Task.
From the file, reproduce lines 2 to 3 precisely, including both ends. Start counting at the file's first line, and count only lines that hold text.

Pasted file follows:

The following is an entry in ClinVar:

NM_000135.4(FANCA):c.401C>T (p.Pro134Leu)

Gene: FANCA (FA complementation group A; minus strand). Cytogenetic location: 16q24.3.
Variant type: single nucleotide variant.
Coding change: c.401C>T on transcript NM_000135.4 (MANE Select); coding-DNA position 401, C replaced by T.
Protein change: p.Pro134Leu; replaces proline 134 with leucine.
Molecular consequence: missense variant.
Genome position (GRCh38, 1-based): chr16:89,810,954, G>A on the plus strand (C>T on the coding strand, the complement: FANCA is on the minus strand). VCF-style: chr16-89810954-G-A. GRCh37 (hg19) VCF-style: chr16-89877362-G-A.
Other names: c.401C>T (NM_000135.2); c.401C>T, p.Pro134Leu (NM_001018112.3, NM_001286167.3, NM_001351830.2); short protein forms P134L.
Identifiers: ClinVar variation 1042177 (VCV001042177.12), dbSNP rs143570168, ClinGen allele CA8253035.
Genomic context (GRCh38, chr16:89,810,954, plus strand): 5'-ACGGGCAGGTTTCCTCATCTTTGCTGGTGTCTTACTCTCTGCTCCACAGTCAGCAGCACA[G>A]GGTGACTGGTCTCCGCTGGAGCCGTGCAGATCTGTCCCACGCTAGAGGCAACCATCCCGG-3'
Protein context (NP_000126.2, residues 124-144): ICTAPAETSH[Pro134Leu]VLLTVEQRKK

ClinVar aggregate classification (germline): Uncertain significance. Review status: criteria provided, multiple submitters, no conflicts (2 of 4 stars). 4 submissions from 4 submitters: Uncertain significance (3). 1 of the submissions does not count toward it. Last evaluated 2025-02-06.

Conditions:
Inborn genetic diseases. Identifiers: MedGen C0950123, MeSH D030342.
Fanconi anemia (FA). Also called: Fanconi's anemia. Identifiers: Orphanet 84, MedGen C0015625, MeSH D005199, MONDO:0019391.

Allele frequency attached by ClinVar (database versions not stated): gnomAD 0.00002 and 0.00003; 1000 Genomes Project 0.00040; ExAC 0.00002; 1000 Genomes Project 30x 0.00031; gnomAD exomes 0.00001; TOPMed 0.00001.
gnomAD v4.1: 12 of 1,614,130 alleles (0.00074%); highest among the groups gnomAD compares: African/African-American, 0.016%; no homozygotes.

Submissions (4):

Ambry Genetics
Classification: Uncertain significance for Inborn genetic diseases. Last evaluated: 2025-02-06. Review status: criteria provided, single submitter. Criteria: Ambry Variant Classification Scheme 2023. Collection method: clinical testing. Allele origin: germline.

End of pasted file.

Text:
NM_000135.4(FANCA):c.401C>T (p.Pro134Leu)

Gene: FANCA (FA complementation group A; minus strand). Cytogenetic location: 16q24.3.